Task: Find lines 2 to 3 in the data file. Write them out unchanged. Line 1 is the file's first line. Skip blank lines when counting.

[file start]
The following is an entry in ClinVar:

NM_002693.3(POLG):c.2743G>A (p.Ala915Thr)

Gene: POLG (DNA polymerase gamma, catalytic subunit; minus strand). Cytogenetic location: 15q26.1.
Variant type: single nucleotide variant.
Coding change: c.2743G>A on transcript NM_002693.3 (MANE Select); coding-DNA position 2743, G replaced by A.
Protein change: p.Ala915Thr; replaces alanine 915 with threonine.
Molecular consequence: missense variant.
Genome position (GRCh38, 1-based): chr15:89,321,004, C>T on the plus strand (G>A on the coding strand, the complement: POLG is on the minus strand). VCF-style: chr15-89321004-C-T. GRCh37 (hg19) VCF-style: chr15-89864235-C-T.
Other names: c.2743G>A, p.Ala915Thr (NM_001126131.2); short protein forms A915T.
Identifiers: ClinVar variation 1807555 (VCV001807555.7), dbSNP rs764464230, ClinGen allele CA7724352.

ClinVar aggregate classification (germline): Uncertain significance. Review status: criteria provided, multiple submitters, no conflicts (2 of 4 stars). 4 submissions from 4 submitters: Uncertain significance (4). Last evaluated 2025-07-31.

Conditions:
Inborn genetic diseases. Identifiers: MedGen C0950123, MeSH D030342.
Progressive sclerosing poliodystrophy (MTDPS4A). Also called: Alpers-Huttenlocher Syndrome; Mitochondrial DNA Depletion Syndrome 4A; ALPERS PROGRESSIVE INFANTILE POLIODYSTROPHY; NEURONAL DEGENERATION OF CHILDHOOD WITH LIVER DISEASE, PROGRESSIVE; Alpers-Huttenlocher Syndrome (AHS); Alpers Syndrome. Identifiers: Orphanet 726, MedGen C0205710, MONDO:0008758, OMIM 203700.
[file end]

NM_002693.3(POLG):c.2743G>A (p.Ala915Thr)

Gene: POLG (DNA polymerase gamma, catalytic subunit; minus strand). Cytogenetic location: 15q26.1.